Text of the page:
To this day, there remains wide public suspicion that Daniel Somerson was the person self-identified as the “Fallen Angel” who sent ricin to the White House and US Senate in 2004. Ricin is far more lethal than the more well-known powdery poison anthrax, yet far more accessible to the average person; made from castor beans, the ingredients are common and the instructions widely available online. The government is fully justified in taking note of persons looking up such information. Whereas anthrax spores must be inhaled to be effective, ricin can kill just by touching the skin, making it an ideal vehicle for quick mass-murder.
Somerson was married at least once, perhaps twice. Records indicate a man by his name was married inMainein the ‘80s. He was married to a teacher here for some years during the time I knew him. She, too, was a poet of some skill, but that ended; she never returned to the readings, and he never mentioned her again. She was very pretty, but folks still assumed he was at least bisexual, or that they were both swingers, or that she was a beard. At no point did anyone seem to think he seduced her by traditional means.
Years later, he placed an ad on the Internets seeking a roommate—no, that phrasing doesn’t quite describe it. The ad reads: “A life led by two people together, is a life much easier, more fulfilling and i need your help running this home. Offering trustworthy, responsible female opportunity for no cost housing and modest financial support in exchange for domestic skills and homemaker talents. Gorgeous large home on 1.5 acres, located in a peaceful and tranquil setting. Clean, safe and secure environment. I will work diligently to meet your every reasonable need and desire. Please, you must be a kind, gentle and empathetic person. My intentions are absolutely honorable and my heart is in the right place with this effort to find someone special. This is a committed and monogamous relationship. Complete details and a photo exchange available with your thoughtful response.”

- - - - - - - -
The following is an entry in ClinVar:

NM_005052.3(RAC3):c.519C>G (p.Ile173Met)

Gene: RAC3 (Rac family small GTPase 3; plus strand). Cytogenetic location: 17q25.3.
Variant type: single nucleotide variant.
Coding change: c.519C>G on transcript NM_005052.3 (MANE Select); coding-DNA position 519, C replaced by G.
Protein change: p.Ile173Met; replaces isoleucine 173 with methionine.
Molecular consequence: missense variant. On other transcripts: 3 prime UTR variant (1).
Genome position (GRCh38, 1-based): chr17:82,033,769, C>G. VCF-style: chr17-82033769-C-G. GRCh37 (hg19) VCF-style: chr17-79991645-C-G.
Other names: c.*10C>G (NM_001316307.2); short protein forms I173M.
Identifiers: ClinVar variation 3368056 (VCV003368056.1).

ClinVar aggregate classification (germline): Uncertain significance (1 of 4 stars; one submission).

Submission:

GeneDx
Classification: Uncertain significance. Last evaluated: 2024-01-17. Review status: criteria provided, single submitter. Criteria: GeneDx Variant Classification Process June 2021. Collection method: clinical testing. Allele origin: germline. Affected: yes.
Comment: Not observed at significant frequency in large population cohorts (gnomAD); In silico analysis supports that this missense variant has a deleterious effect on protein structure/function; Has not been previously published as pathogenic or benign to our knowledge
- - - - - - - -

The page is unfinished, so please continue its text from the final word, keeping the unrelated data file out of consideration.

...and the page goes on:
He was offering to trade free lodging for female company, like having a live-in girlfriend, but more to the point and without the slow burn or awkward build-up. Now, that’s technically legal, but it’s obviously a sketchy proposition, one that is reportedly on the upswing inAmericatoday. How that even comes up in conversation among close friends, I have no idea. It essentially offers a legal loophole to prostitution, in many different ways. (The porn industry offers another: It’s illegal to pay a woman for sex, unless you record it and sell the video; that’s just fine.)
The kind of woman who would respond in the affirmative to such an offer, tendered anonymously by a rank stranger, almost certainly constitutes a sort of hyper-dimensional portal into all kinds of bad trouble. Especially if she’s hot. She’d either be a grifter, a runaway, or a girl running from someone who might have the skills to take out Daniel Somerson in his own home. The man was an ex-trucker who lifted weights, knew of weapons and had already turned his home into a fortified compound, living almost in anticipation of possible violence. But if he was still working that kind of angle, I could easily see it all ending up as it did.